• Ensures escape of occupants from a burning or otherwise distressed high rise building.
“…rapid, total egress … regardless of building height.”
“…improves means of egress for handicapped… physically frail, and asthmatic or cardiac cases.”
• Provides order-of-magnitude reduction of current evacuation times for rapid, total egress of occupants of a burning or otherwise distressed high rise building, regardless of building height.
• Eliminates catastrophic effect of blocked stairways, and also:
+ Greatly improves means of egress for handicapped, or disabled, or medically
impaired occupants, e.g., wheelchair-bound, crutch and walker users, those who
have visual or hearing deficiencies or are physically frail, and asthmatic or
+ Reduces risk of being struck by falling debris when exiting the distressed
building (as currently exists after occupants successfully make vertical transit to
+ Increases incident commander’s options with regard to strategic and tactical
approach to each fire situation.
• Provides order-of-magnitude acceleration of firefighter/rescuer ingress into the
burning or distressed building, which results in:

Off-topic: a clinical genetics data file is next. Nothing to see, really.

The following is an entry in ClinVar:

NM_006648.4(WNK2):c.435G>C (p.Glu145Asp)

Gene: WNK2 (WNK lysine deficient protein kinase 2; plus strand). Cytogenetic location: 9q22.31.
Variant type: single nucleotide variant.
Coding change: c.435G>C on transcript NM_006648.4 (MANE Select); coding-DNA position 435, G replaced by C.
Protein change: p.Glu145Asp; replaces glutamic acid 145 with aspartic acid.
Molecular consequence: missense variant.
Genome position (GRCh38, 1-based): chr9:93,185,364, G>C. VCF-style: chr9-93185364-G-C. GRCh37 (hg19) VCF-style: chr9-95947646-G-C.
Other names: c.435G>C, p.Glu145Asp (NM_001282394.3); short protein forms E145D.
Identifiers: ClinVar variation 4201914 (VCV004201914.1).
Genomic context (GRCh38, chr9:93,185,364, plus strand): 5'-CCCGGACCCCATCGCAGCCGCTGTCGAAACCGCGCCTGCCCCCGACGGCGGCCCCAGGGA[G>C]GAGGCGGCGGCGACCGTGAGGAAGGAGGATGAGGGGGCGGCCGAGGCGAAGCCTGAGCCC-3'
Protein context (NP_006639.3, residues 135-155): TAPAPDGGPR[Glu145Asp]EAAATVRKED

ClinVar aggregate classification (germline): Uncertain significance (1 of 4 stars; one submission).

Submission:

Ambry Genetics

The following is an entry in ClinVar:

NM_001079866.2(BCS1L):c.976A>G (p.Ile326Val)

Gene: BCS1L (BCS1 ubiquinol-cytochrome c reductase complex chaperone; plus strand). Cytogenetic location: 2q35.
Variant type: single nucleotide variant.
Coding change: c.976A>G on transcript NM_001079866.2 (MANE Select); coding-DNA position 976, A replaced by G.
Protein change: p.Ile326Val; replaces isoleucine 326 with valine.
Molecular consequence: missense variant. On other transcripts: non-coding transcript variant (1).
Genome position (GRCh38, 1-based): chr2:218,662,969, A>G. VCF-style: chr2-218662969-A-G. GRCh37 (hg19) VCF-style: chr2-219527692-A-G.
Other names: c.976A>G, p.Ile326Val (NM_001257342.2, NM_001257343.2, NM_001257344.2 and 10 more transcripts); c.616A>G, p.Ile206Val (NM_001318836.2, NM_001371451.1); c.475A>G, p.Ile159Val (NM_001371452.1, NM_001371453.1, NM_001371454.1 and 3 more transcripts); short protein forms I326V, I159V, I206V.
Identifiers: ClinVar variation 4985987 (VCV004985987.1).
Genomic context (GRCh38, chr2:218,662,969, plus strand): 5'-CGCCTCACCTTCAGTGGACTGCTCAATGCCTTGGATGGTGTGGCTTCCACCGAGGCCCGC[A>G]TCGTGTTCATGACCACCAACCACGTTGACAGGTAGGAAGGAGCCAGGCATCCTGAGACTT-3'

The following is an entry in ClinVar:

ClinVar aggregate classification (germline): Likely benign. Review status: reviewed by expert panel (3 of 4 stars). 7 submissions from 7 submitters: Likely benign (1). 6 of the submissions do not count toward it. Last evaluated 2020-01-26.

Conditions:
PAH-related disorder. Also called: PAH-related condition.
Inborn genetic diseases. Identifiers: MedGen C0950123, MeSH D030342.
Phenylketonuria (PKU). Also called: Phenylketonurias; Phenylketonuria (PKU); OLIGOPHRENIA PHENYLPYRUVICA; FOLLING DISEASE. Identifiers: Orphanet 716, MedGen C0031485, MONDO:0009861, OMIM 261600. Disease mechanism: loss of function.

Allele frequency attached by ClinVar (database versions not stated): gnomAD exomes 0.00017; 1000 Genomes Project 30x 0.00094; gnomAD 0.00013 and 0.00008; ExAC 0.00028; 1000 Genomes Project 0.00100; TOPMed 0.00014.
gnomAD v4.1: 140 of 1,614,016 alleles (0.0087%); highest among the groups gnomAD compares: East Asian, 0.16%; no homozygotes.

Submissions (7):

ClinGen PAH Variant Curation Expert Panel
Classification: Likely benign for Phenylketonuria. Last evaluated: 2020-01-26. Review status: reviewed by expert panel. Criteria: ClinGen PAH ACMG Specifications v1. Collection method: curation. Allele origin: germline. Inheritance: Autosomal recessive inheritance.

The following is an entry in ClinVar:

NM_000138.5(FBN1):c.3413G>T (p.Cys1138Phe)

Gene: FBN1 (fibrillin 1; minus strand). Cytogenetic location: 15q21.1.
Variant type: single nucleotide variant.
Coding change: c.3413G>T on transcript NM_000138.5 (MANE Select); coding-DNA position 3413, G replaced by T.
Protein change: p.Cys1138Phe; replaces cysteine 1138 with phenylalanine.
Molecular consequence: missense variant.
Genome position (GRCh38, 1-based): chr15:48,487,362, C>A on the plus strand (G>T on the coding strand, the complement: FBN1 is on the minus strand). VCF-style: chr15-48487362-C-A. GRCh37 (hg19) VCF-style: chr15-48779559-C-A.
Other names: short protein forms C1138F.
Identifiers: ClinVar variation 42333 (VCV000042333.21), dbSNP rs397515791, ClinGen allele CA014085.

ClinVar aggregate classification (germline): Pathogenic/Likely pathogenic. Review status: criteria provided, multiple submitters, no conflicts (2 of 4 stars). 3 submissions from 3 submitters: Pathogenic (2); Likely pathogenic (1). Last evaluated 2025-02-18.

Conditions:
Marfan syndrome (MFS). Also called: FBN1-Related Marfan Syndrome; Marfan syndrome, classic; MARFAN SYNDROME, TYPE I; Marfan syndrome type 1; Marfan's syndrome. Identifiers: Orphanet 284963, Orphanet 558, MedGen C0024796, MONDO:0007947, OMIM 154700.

+ Large reduction of time for deployment to staging, attack and support
levels in the distressed building.
“…reduction in physical and mental stress on the fire-fighters/rescuers. ”
“Less time for small fire to enlarge and increase occupant risk.”
+ Major reduction in physical and mental stress on the
fire-fighters/rescuers and a corresponding increase in their endurance level.
+ Significant reduction of time between initiating event and
application of fire control and rescue efforts, thus delivering important
benefits in terms of rescue, fire control and property loss.
+ Less time for small fire to enlarge and increase occupant risk and property
damage, because of enhanced ability of fire-fighters to rapidly access the fire
+ Improvement in the deployment effectiveness of fire-fighters by shifting the
ratio of attacking fire-fighters to equipment supplying fire fighters.
+ More rapid evacuation of fire-fighters and other rescue workers in case
of sudden emergence of lethal danger, or disablement.
• Provides opportunity for conveniently located, strategic pre-positioning of fire-fighting and rescuer equipment. For example, replacement breathing air cylinders, bolt and cable cutters and other forcing equipment such as “jaws of life” (Hurst tools), to increase on-station time.
• Provides redundant supply of electric power, water, communications, and other utilities to the distressed building, as needed, which can make the critical difference in many situations.